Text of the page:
It's easy for comic book readers to simply get sucked into a story without really thinking about what it took for the comic to appear in their hands. Writers' commentaries are a great way to get some more insight into what was really going on or what was originally intended.
NOW AN 8 ISSUE SERIES! It doesn't exactly count as escape from rogue Tharks who wanted to sell you for meat, if you're lost in a system of caves and they're chasing you. But it might count for something if a beaten and traumatized Dejah Thoris can start fighting back in the darkness and killing some of them!
Before we get to the story, let’s pause to gush over Jay Anacleto’s covers. Someday, if I work hard and save money that I’d be spending on drinking, maybe I can afford one of his originals.
The story picks up after our princess has really been run through the ringer. She hadn’t been able to stop ruminating about her abuse at the hands of the Tharks from the beginning of A PRINCESS OF MARS. She’s essentially got the PTSD of an abuse survivor. This is hardly A Very Special Episode – just that if you’re not mysteriously wargodlike, as Carter is, you might suffer some aftereffects.
As much to conquer that as to shore up the fragile peace between Thark and Helium, she planned a Red and Green festival. Touring it in advance, she’s kidnapped by a big, nasty Thark named Voro. You don’t have to know the Latin root of his name to get the drift. He sells Heliumite women by the piece to Tharks who haven’t lost their taste for red meat. And a filet of Dejah will fetch a great price.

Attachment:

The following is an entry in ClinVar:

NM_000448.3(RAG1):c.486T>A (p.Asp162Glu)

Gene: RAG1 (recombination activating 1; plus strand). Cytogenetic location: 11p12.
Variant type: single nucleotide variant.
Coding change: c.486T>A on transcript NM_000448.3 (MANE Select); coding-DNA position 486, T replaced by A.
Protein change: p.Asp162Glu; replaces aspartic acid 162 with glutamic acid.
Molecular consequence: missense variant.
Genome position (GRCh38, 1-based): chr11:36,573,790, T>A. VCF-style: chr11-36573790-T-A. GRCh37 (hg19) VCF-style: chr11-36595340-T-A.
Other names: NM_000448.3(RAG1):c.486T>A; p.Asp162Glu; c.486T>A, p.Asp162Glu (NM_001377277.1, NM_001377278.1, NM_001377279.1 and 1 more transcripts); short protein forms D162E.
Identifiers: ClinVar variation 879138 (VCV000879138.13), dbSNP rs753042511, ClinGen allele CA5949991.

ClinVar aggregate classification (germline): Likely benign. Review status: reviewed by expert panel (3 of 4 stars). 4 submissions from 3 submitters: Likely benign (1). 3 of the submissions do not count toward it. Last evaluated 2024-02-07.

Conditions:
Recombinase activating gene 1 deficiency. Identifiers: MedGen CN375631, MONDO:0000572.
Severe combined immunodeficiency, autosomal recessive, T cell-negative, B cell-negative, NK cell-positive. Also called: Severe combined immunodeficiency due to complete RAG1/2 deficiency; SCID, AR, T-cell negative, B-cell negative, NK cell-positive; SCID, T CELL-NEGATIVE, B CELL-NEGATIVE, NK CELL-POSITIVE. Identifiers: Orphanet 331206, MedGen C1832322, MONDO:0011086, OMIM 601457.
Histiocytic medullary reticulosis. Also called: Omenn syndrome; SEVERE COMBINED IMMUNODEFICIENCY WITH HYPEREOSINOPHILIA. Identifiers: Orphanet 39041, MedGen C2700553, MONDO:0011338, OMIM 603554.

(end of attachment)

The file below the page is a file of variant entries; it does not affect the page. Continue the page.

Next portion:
Dejah Thoris has just – barely – escaped the Thark about to butcher her. Voro’s henchmen are chasing her in an enormous cave system. They’re blocking the exit. Traumatized, backed into a corner and pushed to the brink, she fights back. Dirty. Even case-hardened action consumers wince at a sliced Achilles heel.
You and your parole officer may have noticed that this tale is a shade nastier than the usual swashbuckling romance on the red planet. I was tickled to give WARLORD OF MARS ANNUAL 1 the straight, canonical treatment. But I also figure there’s room for all different kinds of stories on this world. So this is Grindhouse Barsoom.
After some harrowing treatment, Dejah Thoris has earned a revenge spree. Since I spent a lot of my previous career as a movie critic, I use a lot of movie references, and for this one I’m thinking I SPIT ON YOUR GRAVE with a pinch of THE DESCENT.
The soon-to-be-late Thark on these pages is laying on the “red” insults. Hadn’t seen a lot of racism explored in comics. Dejah explained to Carter in the first issue: If there’s still resentment after the Civil War ended slavery, he can’t possibly believe that all the hard feelings have evaporated like the water on Barsoom so soon after the peace he brought.
John Carter and Tars Tarkas walk the streets of Helium trying to figure out what happened to Dejah Thoris. It’s a mini-police procedural with Carter and Tars. Even though they’re best friends, they get on each other’s nerves just a little, from time to time. Like brothers.
For instance, Tars references Carter’s constant tales of his own fighting glory in the Civil War – which Carter calls the War of Northern Aggression, by the way. He’s a Southerner. I like to poke a little fun at Carter’s bragging, which – even if you love the Burroughs books – gets laughable at times.
Carter’s also starting to piece together something that he’d been dense about when he was busy not listening to his woman in No. 1. She was showing signs that he’d seen among combat veterans: post-traumatic stress disorder (although nobody called it that then).
She’s done it. She’s free. She survived. But she goes back into the caves after Voro.